Flood Awareness Week could not have come sooner for Douglas County residents
November 16, 2017
Flood Awareness Week could not have come sooner with a flood watch alert issued for Douglas County.
The alert informed residents that creeks and streams in the area are expected to rise rapidly with minor flooding possible through Thursday evening. The alert also said recent burn scars from fires in the past few years will bring a higher risk for flooding or possible debris flows.
Members of the Nevada Flood Awareness Committee and Douglas County hosted an educational forum on Tuesday to inform Carson Valley residents on flood preparation and safety.
The event included representatives from the county, East Fork Fire Protection District, Nevada Division of Water Resources, Army Corps of Engineers, Carson Water Subconservancy District, Nevada Division of Emergency Management, FEMA National Flood Insurance Program, University of Nevada Cooperative Extension, Nevada Department of Transportation and the National Weather Service, who set up booths in the Douglas County Community Center to inform residents on ways to be prepared for potential flooding.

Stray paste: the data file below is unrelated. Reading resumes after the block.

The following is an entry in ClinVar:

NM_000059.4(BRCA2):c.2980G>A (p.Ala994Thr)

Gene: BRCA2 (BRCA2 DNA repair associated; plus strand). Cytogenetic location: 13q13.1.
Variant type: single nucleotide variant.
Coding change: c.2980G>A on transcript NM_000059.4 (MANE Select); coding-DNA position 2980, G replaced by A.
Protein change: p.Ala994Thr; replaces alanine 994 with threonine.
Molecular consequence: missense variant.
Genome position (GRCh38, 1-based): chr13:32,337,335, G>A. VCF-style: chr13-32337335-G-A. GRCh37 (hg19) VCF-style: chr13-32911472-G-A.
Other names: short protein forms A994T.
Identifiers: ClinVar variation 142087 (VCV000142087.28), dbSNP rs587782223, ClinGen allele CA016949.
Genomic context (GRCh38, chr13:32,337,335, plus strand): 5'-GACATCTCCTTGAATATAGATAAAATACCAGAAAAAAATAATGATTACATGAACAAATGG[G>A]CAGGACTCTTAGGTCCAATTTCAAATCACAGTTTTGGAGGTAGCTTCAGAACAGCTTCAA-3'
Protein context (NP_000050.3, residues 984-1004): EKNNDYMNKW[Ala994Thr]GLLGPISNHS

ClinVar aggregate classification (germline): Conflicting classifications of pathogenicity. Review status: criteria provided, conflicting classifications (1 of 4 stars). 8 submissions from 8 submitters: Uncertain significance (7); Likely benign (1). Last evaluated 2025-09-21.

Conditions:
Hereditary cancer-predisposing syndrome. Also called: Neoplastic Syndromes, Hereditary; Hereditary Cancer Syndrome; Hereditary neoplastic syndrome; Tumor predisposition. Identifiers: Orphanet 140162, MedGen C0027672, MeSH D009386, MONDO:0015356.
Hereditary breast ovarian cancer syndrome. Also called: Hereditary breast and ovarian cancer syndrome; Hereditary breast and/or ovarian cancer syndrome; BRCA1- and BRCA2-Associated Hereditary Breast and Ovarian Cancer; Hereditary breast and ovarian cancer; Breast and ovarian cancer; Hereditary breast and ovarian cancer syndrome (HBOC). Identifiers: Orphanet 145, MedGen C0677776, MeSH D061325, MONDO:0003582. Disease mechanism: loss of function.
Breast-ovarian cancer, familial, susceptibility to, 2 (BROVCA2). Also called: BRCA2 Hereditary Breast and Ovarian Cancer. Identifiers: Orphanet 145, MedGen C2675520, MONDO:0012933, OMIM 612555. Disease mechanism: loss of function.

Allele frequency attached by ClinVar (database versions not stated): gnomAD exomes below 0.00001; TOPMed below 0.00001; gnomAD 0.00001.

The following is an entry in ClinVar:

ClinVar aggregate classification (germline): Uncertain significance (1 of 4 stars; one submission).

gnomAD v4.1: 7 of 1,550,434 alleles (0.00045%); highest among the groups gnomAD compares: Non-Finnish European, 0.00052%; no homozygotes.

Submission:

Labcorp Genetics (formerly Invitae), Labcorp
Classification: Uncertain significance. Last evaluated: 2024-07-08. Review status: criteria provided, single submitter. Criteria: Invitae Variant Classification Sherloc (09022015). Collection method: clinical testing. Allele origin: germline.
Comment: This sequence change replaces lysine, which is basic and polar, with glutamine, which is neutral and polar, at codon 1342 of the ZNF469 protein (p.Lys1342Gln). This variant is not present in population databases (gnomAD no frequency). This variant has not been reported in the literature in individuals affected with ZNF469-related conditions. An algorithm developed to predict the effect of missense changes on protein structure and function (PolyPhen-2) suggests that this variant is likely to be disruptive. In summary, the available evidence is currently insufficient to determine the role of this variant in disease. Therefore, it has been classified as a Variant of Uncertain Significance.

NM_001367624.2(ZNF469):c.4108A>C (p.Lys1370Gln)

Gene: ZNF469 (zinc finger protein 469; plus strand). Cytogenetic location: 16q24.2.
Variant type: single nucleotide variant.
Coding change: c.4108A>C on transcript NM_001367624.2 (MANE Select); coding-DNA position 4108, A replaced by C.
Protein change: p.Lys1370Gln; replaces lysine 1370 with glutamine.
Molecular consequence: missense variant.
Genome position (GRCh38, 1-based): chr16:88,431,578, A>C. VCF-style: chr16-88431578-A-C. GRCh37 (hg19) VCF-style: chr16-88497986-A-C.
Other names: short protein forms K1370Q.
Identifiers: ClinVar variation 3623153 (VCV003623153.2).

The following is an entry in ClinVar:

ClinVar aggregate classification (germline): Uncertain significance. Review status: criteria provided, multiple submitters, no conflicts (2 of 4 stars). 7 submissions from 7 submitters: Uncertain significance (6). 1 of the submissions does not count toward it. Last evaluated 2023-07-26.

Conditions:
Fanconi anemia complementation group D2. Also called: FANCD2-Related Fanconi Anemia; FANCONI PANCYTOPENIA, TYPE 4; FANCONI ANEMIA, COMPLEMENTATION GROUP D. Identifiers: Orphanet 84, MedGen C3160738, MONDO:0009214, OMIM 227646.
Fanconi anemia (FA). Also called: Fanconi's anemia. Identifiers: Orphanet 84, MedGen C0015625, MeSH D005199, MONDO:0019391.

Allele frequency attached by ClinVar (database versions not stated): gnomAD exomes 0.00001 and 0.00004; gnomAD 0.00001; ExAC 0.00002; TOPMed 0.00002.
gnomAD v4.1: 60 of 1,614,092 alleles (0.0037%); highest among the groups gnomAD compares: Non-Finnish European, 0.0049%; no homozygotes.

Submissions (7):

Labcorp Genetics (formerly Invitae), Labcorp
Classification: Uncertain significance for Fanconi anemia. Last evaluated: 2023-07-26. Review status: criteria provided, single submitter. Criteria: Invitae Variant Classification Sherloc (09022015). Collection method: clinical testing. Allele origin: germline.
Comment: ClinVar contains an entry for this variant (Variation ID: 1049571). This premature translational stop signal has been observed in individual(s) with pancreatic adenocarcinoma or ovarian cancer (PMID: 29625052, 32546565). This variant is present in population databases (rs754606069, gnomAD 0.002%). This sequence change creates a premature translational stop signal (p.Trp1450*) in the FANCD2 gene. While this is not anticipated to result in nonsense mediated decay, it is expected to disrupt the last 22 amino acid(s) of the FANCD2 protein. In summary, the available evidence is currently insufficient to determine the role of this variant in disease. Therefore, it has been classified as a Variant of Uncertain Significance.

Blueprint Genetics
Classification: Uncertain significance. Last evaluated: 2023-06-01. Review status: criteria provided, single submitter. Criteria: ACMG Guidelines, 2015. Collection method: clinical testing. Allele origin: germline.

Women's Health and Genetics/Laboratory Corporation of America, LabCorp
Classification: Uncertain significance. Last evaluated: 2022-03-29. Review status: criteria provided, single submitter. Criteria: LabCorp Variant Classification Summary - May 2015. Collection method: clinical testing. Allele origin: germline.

According to Nevada Floodplain Manager Bunny Bishop, Northern Nevada experiences its largest floods during the winter. She said, "knowing what to do before, during and after a flood can save lives, protect pets and help minimize property damage."
Residents can check FEMA flood maps and the Flood Viewer on the Douglas County website under flood protection information and can call the Douglas County Stormwater Department at (775) 782-6215 for answers to their flood-related questions.
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"We want to encourage residents to come down and speak with our staff about flood preparation as we head into the winter," said Douglas County Stormwater Program Manager Courtney Walker.
Gov. Brian Sandoval declared Nov. 12-17 Flood Awareness Week.
Last winter, Douglas County and Carson City experienced severe flooding. In March, Sandoval asked President Trump and the Army Corps of Engineers to direct disaster relief for Northern Nevada. He also asked the Army Corps of Engineers to make sure the areas are prepared for future flooding.
During the informational event in Douglas County on Tuesday, dozens of residents were presented with information on how to sign up for emergency alerts, printed maps of their properties, FEMA flood maps and information on the Johnson Lane Area Drainage Master Plan.
Residents also were informed of the potential travel impacts flooding could cause. According to Douglas County, highways 395, 50, and interstates 580 and 80 could be damaged by heavy storm runoff and landslides.
"Our goal is to create flood resilient communities in Nevada that encourage protection of life, property, water quality, environmental values and the preservation of natural floodplain functions," said Bishop.
Douglas County recommends residents make a flood emergency plan for themselves and their families, build or restock an emergency preparedness kit and have enough food, water and supplies to last up to three weeks.